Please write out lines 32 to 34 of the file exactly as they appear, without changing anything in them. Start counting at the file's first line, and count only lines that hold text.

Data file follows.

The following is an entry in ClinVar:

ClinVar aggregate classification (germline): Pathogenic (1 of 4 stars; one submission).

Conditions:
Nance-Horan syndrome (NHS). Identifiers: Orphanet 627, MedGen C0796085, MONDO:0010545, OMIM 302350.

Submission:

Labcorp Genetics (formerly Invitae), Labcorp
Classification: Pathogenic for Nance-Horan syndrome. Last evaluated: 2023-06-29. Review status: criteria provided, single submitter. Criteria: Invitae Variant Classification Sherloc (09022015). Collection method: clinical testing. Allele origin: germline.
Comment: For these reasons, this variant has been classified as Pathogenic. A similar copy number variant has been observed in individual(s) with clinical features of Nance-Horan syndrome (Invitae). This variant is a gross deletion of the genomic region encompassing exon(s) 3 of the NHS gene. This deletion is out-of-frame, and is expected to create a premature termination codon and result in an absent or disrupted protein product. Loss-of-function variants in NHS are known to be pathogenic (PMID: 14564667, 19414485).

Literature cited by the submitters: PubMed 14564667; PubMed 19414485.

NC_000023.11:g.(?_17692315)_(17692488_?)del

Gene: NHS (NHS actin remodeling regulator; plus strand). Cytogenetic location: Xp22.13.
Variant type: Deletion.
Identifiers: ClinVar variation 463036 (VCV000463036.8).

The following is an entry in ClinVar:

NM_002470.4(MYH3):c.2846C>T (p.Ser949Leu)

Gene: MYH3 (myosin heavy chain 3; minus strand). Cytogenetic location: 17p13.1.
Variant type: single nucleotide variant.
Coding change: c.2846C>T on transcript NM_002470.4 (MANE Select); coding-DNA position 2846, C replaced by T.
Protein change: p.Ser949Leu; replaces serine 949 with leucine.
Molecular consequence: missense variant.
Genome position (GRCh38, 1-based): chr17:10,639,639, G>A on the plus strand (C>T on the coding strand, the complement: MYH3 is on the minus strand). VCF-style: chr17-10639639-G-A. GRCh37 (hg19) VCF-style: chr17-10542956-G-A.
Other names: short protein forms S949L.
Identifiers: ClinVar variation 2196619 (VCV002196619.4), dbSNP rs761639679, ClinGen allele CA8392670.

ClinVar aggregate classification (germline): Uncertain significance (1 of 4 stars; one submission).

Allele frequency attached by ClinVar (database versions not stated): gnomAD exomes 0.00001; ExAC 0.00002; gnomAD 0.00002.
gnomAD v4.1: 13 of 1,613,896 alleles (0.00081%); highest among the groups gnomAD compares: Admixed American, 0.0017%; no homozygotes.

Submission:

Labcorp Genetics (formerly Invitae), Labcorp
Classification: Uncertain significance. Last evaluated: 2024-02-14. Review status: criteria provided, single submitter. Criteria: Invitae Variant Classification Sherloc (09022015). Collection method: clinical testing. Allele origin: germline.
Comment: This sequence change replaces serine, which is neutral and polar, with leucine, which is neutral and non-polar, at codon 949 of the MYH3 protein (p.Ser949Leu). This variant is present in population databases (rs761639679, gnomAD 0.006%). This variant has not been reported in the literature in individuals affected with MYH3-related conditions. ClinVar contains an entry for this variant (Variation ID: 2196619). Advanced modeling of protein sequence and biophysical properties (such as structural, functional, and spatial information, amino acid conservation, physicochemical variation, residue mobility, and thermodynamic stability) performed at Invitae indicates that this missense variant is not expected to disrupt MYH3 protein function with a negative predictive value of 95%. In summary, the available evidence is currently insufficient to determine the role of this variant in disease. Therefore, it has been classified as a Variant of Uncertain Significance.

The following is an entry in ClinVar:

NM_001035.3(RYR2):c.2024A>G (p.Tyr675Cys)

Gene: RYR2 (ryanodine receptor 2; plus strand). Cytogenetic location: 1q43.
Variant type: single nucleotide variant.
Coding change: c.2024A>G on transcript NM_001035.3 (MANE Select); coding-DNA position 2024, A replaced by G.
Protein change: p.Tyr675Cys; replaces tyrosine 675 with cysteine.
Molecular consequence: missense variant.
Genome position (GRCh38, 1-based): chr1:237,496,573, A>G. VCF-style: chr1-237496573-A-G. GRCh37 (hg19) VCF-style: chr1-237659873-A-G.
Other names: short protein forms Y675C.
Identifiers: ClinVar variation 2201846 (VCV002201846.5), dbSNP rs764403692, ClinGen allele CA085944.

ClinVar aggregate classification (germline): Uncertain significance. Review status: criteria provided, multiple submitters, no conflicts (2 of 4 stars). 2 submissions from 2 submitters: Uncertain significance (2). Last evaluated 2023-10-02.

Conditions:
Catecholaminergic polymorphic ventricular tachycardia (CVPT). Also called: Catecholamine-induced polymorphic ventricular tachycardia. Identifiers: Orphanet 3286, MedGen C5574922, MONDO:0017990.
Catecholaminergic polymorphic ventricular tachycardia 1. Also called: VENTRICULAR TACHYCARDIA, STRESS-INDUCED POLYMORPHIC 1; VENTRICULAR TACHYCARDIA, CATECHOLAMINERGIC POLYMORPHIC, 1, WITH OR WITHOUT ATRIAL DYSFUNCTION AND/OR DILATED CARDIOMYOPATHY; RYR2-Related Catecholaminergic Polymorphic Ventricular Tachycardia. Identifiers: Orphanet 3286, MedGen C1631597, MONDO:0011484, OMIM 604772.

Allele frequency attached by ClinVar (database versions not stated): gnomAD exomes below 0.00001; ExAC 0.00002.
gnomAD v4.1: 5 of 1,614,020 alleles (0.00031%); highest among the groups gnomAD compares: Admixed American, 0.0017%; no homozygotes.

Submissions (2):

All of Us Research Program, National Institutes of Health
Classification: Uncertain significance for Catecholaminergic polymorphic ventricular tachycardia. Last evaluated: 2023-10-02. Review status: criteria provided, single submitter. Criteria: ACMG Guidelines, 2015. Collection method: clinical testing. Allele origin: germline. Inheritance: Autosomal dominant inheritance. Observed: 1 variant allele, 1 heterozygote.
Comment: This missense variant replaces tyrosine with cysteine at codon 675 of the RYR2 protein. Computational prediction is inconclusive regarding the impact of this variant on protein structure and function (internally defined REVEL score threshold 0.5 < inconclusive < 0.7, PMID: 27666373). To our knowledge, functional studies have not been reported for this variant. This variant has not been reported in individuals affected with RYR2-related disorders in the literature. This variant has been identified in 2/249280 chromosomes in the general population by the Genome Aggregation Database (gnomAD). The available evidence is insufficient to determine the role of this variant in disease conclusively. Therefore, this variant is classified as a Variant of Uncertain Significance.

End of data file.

NM_001035.3(RYR2):c.2024A>G (p.Tyr675Cys)

Gene: RYR2 (ryanodine receptor 2; plus strand). Cytogenetic location: 1q43.
Variant type: single nucleotide variant.